A Sandman Miscellany:

Sandman Overture #3 Review

Written by: Neil Gaiman
Art by: J.H. Williams, III

Cover by:
J.H. Williams, III
Dave McKean

Variant Cover by:
J.H. Williams, III
Dave McKean

Since its genesis in the long distant past of December 2013, Sandman Overture has been making waves, the kind that one feels when lying on a raft in the ocean. Delays and twists have set the project back considerably, but each exceeds reader expectations. Like my previous review, I do not desire to spoil anything. This is a qualitative analysis, nothing more.

Denoting this end note plot compendium an “overture” is hardly a mistake, or some ghastly work of Vertigo marketing. Many arrive at the conclusion erroneously that an overture is the concluding piece of an opera, or some grander musical work. (At least I suspected it was.) The overture however is the beginning thrust of the work, the introductory theme. Imagine the opening titles for Star Wars, the jaundiced scroll that initiates an unforgettable science fantasy adventure. That is an overture: the presentation of something vogue and brave and keen and wonderful.

Knowing Neil Gaiman, I would suspect that this was indeed an intentional designation. The Overture is an introduction to Sandman, implying what we had known all along was in fact a ruse, or a half-truth. While issues #1 and #2 expand upon the Gaiman-verse cosmology, #3 introduces some explanation for some pressing questions in the original Sandman run. On the first read I was compelled to open my Absolute editions and investigate. This painstaking attention to cursory detail compels me to wonder if Gaiman had been willing to let us in on the mysteries of his worlds all along, but was thwarted by the makeup of the 24 page issue narrative structure. I want to believe that.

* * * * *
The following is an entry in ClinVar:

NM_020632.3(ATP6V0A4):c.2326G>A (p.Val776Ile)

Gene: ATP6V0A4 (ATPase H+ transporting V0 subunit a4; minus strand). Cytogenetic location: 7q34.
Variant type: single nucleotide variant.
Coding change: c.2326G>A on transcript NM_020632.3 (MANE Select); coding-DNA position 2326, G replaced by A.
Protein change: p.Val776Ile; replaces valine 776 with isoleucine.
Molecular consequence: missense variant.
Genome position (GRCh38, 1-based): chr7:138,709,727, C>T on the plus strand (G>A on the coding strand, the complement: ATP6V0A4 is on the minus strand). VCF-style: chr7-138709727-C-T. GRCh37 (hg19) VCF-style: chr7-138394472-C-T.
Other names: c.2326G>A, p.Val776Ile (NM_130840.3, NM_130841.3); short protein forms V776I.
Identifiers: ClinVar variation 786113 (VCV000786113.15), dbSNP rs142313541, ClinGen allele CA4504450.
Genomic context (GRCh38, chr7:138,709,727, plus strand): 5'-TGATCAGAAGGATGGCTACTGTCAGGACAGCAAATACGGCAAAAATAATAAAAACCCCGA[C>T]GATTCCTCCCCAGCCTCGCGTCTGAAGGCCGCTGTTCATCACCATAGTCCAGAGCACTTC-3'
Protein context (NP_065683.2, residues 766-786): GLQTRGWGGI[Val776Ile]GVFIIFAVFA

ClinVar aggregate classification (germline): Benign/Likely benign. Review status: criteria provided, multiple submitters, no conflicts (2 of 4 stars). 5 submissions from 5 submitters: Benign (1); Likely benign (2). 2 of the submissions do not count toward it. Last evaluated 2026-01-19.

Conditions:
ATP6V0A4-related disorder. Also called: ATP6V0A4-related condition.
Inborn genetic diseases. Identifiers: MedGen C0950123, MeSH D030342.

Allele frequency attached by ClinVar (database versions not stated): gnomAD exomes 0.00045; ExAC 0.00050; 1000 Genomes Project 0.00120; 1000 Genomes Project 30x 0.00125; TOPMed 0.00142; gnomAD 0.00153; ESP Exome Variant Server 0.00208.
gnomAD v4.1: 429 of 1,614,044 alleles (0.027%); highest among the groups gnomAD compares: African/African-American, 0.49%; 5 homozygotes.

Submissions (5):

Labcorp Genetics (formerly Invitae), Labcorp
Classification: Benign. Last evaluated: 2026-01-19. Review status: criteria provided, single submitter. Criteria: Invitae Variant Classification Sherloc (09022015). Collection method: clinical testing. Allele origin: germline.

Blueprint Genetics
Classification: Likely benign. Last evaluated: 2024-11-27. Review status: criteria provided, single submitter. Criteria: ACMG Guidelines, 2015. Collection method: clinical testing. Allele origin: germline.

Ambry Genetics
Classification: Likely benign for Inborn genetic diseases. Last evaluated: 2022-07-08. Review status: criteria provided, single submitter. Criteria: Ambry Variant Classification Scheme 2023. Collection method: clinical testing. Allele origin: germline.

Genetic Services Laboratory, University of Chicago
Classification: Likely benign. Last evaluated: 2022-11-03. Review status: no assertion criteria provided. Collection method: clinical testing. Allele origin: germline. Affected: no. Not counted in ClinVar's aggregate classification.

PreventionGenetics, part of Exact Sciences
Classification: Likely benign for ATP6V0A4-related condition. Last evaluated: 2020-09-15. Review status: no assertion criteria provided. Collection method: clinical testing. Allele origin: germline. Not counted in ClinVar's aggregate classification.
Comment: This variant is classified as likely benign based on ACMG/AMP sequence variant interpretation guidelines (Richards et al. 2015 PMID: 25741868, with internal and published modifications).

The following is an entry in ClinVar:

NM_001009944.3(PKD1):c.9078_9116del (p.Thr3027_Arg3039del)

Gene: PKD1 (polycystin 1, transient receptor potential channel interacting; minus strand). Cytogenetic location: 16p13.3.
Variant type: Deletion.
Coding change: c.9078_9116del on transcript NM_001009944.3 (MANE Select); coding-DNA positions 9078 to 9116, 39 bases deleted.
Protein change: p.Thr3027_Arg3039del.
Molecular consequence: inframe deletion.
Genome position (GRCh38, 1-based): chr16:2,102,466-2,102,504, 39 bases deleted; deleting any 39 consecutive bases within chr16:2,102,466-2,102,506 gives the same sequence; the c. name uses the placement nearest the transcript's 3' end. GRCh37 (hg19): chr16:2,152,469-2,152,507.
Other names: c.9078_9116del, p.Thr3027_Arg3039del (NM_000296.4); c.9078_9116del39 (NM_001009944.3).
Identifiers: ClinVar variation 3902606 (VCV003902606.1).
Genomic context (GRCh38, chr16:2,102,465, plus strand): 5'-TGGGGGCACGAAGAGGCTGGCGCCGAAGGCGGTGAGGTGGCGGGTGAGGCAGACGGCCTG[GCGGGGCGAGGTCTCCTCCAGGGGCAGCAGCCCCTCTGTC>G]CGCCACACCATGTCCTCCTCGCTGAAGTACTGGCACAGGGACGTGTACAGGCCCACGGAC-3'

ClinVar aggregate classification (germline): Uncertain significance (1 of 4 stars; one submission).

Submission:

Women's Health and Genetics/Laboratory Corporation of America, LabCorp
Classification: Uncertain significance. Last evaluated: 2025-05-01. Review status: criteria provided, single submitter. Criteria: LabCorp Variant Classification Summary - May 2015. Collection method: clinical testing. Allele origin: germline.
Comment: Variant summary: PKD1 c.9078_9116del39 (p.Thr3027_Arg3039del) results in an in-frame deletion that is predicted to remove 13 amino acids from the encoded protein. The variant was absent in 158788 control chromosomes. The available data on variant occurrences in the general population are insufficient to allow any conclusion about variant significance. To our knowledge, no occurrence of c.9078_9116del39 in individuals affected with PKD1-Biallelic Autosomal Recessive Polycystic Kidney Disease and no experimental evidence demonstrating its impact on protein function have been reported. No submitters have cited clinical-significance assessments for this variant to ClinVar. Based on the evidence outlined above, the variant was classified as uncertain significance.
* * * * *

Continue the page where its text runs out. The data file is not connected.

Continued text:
Issue #3 introduces some token worlds with Kirby-like enthusiasm, featuring skyboxes filled with particle fire borrowed from the Fourth World cosmology. Aliens on surfboards and planetary conflict are close at hand, in like manner. J. H. Williams superbly re-instills the wonderment of Kirby’s science fiction layouts, using Technicolor hues and fusing the aesthetic with western cowboy fantasies, harkening back to a time when the West was indeed Wild. The exuberance of Kirby is there, but with a modern twist. What should seem artificial illuminates Gaiman’s growing fascination with American Midwestern culture. Thankfully, pastiche gives way to homage, and homage gives way to reverence.

The cliffhangers of issue #2 go unanswered, unfortunately. One would imagine that as an imperative priority. Still, one must take issue #3 for what it is: expansion. Growing up, I experienced a new fad of the video game industry that lends understanding to exactly what Sandman Overture #3 is: an “expansion pack.” These bundles offered expansions upon either gameplay, or mechanics, of preexisting content. Their allure was the promise of a greater immersive universe, though many failed to deliver lasting impressions. Blizzard’s Warcraft, on the other hand, did a fine job at this, but the sins of the many outweigh the successes of the few. This is what I think of the current progression of Gaiman’s world. Granted that much of what we understand to be enigmatic in Sandman has been steadily resolved, there is still ground to cover.  (I, the reader, feel relieved to have read what I have read.) It is disappointing that the endnote of issue #2 was not broached in issue #3; still, the morsels that I have been fed are morsels enough.

If you haven’t had the opportunity to dive further into Sandman Overture, issue #3 is as much reason as any to commit and get involved. The writing is par excellence. The narrative cohesiveness is the best thus far. Everything about issue #3 is dazzling, despite some dangling threads left unresolved.

At least I know now where Dream’s psychic hood came from.

Rating: 8 (of 10)

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Stuart Warren is the former managing editor and webmaster for Sequart Organization. Stuart earned a BA in English with an emphasis in Early Modern Studies at University of California Santa Barbara. An avid reader and historian, Stuart researches Nordic mythology and paganism and is self-taught in the Norwegian language (Bokmål). He is a novelist and comic book writer. Spirit of Orn, his breakout Science Fantasy epic is now available for purchase via Amazon Kindle and iBooks.

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